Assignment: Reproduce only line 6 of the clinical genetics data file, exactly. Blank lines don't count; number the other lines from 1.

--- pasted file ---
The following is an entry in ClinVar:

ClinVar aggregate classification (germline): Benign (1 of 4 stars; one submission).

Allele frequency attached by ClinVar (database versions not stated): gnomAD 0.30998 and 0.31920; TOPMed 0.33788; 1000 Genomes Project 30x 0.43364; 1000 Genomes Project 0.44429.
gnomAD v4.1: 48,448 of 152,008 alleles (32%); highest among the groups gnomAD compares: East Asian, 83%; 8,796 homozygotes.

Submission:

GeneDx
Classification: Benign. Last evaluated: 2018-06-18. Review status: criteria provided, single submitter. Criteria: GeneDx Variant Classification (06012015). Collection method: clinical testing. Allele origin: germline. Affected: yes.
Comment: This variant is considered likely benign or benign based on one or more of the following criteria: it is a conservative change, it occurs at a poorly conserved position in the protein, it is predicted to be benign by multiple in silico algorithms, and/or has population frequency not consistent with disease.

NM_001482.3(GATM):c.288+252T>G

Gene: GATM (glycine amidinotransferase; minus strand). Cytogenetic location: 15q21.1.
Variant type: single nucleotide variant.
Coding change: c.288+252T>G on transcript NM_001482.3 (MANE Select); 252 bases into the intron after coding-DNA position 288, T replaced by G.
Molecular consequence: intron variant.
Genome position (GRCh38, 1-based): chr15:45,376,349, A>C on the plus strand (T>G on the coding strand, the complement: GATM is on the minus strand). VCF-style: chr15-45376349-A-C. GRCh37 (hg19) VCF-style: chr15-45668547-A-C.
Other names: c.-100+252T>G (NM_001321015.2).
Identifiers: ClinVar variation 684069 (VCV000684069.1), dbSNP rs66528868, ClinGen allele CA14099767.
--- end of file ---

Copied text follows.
GeneDx